Thousands of white papers flutter in the air and land like snowfall on the celebrated hill, one of Ritoma’s four sacred peaks. They are printed with the Wind Horse, a galloping jewel-bearing horse, a symbol of good luck for the wind to carry far across the plateau. On the designated spot, fresh prayer flags are strung up, family staffs are added, and prayers are recited while making offerings of barley, grains and milk. The locals circle the tops of the sacred area, dressed in their best, accompanied by prized horses. They shout for the victory of the gods – "Lha Gya Lo!" It is the season of lhatses.
In Tibetan areas, each clan, village and region has its own celebrated lhatse, a mountain top that is the abode of a particular local deity. Once a year, the members of the clan or village assemble to pay tribute to this deity. This usually takes place during the summer months and is an opportunity for nomads to dress in their finest and gather from near and far. Horse races and various local games follow the morning prayers and can continue for as long as three days with the men spending the nights in tents, talking and laughing long into the early hours of dawn. Feasts of momos and boiled meat are prepared and for many this is seen as a celebration of summer – a short and much prized period on the plateau where the weather is mild, the days long and the pasture is a green expanse speckled in wildflowers. Some lhatse celebrations are drenched by summer downpours, though this doesn’t dampen the celebrations. Rain is a part of the life-giving nature of the plateau.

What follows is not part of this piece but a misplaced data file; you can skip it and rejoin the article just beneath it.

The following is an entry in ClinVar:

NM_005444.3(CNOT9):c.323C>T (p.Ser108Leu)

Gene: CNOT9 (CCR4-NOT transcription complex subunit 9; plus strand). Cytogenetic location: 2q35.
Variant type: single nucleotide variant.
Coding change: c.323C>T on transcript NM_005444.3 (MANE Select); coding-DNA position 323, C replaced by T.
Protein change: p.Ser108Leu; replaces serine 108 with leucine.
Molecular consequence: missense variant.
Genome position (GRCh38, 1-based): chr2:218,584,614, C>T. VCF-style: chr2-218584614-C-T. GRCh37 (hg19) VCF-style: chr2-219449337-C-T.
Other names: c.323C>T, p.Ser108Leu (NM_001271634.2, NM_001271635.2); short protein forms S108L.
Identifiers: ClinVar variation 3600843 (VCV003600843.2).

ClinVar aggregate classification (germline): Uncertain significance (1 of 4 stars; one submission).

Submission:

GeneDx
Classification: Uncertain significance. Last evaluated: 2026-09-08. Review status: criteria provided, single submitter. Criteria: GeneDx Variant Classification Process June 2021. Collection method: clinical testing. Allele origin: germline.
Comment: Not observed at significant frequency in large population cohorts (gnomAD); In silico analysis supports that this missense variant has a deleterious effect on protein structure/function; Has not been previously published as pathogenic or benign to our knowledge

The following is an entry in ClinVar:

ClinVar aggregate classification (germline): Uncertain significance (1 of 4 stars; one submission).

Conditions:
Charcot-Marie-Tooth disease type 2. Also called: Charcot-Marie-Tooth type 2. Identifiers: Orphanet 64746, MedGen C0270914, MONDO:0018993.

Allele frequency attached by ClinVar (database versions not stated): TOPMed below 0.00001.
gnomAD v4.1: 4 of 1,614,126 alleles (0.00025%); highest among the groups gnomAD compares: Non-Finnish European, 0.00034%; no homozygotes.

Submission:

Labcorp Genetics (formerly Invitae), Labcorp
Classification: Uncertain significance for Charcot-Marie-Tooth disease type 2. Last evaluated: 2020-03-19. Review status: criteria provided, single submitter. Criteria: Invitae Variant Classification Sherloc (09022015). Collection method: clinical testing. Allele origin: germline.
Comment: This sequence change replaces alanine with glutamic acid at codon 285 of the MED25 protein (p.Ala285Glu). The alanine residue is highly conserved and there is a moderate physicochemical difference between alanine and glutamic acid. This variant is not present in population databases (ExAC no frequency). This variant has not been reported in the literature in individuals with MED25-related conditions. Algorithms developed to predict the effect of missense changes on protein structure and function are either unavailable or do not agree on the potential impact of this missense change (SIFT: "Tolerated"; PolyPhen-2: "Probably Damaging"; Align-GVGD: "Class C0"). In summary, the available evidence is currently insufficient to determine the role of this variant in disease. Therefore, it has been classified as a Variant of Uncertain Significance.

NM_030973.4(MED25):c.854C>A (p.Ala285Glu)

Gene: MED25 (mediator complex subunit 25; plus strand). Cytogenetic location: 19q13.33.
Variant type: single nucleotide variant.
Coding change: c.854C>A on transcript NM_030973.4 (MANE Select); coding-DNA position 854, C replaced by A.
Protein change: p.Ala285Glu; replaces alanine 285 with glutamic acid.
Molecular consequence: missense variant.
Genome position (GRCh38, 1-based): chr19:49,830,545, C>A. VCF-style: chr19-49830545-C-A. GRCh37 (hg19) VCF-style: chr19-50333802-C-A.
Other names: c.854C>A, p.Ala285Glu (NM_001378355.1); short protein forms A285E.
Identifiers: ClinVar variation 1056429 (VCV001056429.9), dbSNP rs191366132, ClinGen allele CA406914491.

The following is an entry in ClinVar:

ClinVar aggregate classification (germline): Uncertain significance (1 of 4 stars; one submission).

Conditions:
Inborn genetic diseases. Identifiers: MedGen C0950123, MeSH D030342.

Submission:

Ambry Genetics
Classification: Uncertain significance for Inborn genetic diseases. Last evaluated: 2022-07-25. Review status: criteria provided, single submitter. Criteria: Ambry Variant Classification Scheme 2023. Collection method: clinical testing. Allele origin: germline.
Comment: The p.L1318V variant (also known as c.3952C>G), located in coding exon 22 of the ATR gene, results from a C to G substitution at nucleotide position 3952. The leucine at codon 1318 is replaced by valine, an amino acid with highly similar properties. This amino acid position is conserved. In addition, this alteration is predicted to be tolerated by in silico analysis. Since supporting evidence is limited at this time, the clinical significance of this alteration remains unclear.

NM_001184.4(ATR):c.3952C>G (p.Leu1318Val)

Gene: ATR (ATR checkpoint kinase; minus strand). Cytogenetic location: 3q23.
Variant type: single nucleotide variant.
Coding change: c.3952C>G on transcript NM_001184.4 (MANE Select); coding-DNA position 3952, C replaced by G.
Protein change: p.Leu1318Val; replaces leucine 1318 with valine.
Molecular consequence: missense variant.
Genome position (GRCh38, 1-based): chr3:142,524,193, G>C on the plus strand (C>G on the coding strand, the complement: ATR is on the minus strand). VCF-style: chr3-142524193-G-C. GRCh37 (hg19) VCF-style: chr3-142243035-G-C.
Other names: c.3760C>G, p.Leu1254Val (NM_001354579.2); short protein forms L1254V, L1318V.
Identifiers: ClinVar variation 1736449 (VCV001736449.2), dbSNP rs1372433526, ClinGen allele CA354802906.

Norlha observes holidays during the main lhatses in the area, a total of six days annually. The grandest and largest local lhatse brings together in celebration a thousand horses and their owners, and nomads from over a thousand families.